Number of Americans with Alzheimer's to more than double by 2060

The amount of Americans living with Alzheimer's-related dementia or mild cognitive impairment will increase from 6.1 million in 2017 to 15 million by 2060, according to a projection published in Alzheimer's and Dementia: The Journal of the Alzheimer's Association.

To create the projection, researchers examined the most comprehensive studies available on rates of Alzheimer's disease progression and ran the data through a computer model that accounted for the nation's aging population. The model projected about 5.7 million people will develop mild cognitive impairment by 2060 and an additional 9.3 million will have dementia due to the disease. Among the dementia group, about 4 million will need long-term care comparable to that given in nursing homes.

"There are about 47 million people in the U.S. today who have some evidence of preclinical Alzheimer's, which means they have either a build-up of protein fragments called beta-amyloid or neurodegeneration of the brain but don't yet have symptoms," said Ron Brookmeyer, PhD, professor of biostatistics at the UCLA Fielding School of Public Health in Los Angeles and the study's lead author. "Many of them will not progress to Alzheimer's dementia in their lifetimes. We need to have improved methods to identify which persons will progress to clinical symptoms and develop interventions for them that could slow the progression of the disease, if not stop it all together."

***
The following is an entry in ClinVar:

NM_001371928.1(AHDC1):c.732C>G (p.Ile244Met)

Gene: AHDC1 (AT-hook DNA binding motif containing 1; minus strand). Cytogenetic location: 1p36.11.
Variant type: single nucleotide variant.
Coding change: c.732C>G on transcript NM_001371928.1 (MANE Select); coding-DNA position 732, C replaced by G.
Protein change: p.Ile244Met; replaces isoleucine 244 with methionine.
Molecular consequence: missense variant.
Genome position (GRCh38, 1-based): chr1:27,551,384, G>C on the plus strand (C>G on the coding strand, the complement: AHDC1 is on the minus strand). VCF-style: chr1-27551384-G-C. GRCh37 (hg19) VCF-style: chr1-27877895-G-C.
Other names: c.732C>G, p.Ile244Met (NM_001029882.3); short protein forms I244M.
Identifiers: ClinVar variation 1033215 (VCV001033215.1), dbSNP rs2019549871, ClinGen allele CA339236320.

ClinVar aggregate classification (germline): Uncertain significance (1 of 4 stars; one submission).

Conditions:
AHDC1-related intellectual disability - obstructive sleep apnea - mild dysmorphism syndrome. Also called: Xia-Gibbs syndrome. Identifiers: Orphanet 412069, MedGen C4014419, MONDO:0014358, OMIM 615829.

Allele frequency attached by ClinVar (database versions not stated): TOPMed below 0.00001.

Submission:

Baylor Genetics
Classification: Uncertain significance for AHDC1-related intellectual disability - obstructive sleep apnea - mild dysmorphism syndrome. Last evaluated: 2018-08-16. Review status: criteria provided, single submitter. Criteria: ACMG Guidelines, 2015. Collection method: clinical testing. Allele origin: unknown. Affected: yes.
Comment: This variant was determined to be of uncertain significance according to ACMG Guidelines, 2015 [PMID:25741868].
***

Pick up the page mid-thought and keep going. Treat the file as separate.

More articles on population health: 
6 in 10 US children projected to be obese by age 35 
Man who inspired ALS 'ice bucket challenge' dies at 46 
4 components of a successful population health initiative

© Copyright ASC COMMUNICATIONS 2017. Interested in LINKING to or REPRINTING this content? View our policies by clicking here.

 

Top 40 Articles from the Past 6 Months